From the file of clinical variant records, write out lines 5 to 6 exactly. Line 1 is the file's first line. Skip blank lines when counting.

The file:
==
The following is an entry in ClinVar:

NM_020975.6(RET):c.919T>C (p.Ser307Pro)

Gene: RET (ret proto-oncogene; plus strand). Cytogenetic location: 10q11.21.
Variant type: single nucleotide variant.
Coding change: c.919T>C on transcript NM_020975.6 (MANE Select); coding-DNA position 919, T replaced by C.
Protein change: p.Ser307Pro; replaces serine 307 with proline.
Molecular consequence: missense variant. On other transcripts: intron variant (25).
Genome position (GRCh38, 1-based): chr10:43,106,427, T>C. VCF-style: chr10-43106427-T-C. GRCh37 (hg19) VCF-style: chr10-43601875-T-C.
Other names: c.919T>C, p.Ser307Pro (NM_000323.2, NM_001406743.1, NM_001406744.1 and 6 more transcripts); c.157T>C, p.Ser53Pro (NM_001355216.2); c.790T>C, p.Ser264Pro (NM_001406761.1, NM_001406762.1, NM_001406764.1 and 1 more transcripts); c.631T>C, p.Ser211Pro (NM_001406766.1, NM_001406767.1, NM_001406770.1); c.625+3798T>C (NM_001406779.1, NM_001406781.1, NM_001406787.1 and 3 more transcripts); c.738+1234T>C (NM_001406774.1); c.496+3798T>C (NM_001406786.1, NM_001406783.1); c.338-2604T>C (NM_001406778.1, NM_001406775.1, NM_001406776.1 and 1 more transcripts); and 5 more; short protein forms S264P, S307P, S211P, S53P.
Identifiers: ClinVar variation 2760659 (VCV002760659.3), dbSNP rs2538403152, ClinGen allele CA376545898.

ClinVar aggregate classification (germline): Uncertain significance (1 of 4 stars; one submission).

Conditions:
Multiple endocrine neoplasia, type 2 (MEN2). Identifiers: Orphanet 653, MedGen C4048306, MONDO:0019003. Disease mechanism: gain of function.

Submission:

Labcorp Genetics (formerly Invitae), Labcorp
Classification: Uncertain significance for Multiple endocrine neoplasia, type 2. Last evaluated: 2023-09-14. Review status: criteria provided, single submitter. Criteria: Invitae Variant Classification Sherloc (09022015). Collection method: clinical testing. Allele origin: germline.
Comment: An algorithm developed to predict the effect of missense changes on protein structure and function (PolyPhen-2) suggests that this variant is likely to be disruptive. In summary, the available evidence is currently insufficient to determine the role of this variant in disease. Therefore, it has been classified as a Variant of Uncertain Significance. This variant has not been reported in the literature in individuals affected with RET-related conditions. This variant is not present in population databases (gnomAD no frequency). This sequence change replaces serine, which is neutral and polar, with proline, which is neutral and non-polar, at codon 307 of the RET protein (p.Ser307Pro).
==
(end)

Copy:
Coding change: c.919T>C on transcript NM_020975.6 (MANE Select); coding-DNA position 919, T replaced by C.
Protein change: p.Ser307Pro; replaces serine 307 with proline.